Finally, a bunch of Fall Out issues this week (worth noting but not necessarily worth continued watching).

  • According to study completed by the Commonwealth Fund, the vast majority of hospitals are not seeking to develop an ACO (Accountable Care Organization).  The primary barrier in considering whether to participate or not is the willingness to accept financial risk.  Those that have jumped-in were driven primarily by physician leadership and engagement.
  • According to polls conducted by the Kaiser Health Foundation and the Washington Post, a majority of Republicans and Democrats oppose cuts to Medicare benefits or transitioning the program to a voucher type system. I do love polls! Makes one wonder what the poll would look like if the majority of Americans preferred a different system?  Do the Lemmings always march to the cliff at the sea?
  • In a report to Congress, CMS indicated that first year results were mixed  in the SNF pay-for-performance pilot; a three-year demonstration program.  The program’s goal is to reward via increased payments, SNFs that reduce hospitalizations and exhibit high clinical quality measures.  The pilot includes over 180 nursing homes in Wisconsin, New York and Arizona.  Per CMS, one of my favorite states did very well.  Congratulations Wisconsin!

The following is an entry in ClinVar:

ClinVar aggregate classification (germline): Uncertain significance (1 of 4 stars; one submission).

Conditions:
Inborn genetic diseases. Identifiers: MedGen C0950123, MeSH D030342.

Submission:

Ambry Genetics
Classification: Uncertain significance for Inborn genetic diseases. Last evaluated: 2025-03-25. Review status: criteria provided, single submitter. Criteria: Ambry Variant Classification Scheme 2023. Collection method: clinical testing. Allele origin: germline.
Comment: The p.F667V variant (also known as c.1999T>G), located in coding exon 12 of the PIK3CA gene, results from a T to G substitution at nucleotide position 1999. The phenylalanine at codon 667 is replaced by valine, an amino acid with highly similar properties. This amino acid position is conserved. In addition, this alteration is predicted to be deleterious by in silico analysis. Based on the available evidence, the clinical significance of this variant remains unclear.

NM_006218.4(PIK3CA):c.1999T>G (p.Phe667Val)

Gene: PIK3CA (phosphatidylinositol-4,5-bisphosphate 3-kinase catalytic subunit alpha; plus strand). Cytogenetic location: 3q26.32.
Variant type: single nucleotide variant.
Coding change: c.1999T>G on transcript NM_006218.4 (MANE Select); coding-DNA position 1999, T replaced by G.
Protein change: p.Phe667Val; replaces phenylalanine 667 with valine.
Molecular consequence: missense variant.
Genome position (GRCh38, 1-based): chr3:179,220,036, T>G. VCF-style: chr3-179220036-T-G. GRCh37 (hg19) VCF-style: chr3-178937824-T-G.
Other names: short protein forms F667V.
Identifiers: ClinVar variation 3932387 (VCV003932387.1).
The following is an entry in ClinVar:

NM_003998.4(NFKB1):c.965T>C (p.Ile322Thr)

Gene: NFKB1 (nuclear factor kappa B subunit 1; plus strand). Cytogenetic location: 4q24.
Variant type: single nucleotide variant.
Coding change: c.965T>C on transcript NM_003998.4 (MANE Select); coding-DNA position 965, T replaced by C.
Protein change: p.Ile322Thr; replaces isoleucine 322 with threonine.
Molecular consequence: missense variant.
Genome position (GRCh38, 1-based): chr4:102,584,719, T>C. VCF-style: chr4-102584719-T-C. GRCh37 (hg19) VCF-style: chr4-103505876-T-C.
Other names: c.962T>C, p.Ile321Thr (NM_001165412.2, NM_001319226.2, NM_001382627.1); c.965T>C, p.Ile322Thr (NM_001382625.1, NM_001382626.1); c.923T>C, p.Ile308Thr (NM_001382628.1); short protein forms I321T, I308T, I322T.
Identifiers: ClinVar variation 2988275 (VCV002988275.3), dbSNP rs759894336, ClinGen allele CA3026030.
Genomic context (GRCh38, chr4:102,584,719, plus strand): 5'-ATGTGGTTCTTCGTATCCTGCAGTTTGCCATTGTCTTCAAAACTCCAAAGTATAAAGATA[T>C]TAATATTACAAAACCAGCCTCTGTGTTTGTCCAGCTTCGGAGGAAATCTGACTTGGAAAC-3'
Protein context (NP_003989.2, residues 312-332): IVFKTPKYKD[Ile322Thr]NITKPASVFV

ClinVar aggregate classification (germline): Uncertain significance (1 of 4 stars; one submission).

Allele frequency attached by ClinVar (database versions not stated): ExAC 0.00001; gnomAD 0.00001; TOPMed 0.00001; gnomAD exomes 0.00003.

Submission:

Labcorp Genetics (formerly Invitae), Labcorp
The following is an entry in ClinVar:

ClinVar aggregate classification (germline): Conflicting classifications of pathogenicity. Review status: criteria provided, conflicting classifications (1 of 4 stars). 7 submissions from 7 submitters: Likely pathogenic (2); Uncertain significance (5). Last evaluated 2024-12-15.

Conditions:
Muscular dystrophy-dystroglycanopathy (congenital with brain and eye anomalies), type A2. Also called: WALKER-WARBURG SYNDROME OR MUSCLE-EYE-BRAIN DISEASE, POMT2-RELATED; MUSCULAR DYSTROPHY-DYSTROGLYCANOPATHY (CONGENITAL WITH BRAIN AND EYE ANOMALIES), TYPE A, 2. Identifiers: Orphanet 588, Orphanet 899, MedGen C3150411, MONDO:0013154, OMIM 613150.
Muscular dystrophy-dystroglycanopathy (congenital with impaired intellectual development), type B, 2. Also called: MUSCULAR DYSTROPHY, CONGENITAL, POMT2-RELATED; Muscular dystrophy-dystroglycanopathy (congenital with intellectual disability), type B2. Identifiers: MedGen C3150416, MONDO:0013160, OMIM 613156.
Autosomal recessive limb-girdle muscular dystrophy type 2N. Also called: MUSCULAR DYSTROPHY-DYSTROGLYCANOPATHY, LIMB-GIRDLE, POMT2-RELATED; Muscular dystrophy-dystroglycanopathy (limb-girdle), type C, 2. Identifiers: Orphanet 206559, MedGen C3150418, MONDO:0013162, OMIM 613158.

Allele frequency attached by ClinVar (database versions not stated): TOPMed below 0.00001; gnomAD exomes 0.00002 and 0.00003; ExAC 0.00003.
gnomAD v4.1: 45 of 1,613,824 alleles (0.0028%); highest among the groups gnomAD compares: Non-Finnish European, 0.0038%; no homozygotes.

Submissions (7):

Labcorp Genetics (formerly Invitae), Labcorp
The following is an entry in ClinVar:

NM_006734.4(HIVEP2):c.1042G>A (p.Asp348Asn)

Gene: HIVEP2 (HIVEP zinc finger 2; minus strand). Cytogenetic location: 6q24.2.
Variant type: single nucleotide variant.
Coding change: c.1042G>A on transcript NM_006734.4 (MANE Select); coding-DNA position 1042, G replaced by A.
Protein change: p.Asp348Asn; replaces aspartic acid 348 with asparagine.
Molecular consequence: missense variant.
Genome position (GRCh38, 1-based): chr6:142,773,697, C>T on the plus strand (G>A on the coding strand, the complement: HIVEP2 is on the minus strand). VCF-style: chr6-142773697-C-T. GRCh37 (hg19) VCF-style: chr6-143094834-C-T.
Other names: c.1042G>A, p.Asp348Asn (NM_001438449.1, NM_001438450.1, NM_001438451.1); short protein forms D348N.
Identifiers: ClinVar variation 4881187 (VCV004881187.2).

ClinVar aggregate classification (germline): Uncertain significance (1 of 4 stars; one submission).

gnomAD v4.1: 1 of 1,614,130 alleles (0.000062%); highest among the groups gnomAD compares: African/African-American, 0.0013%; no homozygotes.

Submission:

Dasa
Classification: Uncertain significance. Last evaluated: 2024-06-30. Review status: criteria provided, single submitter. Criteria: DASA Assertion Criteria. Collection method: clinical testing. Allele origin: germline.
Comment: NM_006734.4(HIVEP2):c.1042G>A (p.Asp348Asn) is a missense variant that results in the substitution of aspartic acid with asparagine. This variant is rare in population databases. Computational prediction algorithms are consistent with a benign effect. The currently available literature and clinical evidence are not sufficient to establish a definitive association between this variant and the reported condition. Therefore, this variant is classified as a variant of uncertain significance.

• One last political bit…and a definite fall-out issue..  Paul Ryan is everywhere on the news and the Medicare reform/restructure debate is hot and getting hotter.  I know it’s easier to listen to the media coverage than to dig through the numbers but I urge readers because of the magnitude of the health care decisions facing us now and going forward, to read the related CBO reports and the pieces produced by Paul Ryan regarding his approach to entitlement reform.  I for one, am not going to tell anyone how to vote but I certainly urge everyone to understand both sides of the issues and to get the “facts” before deciding which “tailored” news report or interview to put stock in.  Enough said – for now.
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August 17, 2012 - Posted by | Policy and Politics - Federal, Skilled Nursing | , , , , , , , , ,